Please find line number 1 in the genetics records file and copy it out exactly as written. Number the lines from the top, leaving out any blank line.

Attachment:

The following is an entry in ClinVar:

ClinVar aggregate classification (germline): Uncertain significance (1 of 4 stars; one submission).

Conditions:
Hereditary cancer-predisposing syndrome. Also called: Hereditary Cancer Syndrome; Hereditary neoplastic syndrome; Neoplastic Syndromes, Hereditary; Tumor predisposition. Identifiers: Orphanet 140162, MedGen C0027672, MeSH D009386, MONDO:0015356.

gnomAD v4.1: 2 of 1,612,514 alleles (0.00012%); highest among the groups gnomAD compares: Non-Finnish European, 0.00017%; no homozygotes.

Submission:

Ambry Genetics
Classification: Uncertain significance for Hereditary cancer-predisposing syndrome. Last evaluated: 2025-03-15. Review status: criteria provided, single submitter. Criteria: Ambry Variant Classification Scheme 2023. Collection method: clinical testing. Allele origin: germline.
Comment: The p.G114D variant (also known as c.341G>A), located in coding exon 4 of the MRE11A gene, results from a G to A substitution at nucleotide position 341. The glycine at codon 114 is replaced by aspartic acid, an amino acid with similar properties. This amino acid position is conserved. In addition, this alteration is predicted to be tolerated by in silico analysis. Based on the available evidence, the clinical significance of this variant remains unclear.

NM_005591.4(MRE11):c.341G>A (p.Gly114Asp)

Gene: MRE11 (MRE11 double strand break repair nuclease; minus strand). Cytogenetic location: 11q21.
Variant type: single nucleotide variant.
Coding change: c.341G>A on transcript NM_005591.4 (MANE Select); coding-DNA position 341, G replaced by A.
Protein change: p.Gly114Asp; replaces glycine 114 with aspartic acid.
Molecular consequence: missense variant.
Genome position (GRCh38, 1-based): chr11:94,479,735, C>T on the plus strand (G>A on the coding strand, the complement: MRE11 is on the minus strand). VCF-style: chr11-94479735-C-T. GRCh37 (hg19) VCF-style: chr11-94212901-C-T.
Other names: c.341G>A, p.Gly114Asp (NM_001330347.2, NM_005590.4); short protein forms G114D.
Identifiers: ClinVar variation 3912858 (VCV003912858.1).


The following is an entry in ClinVar: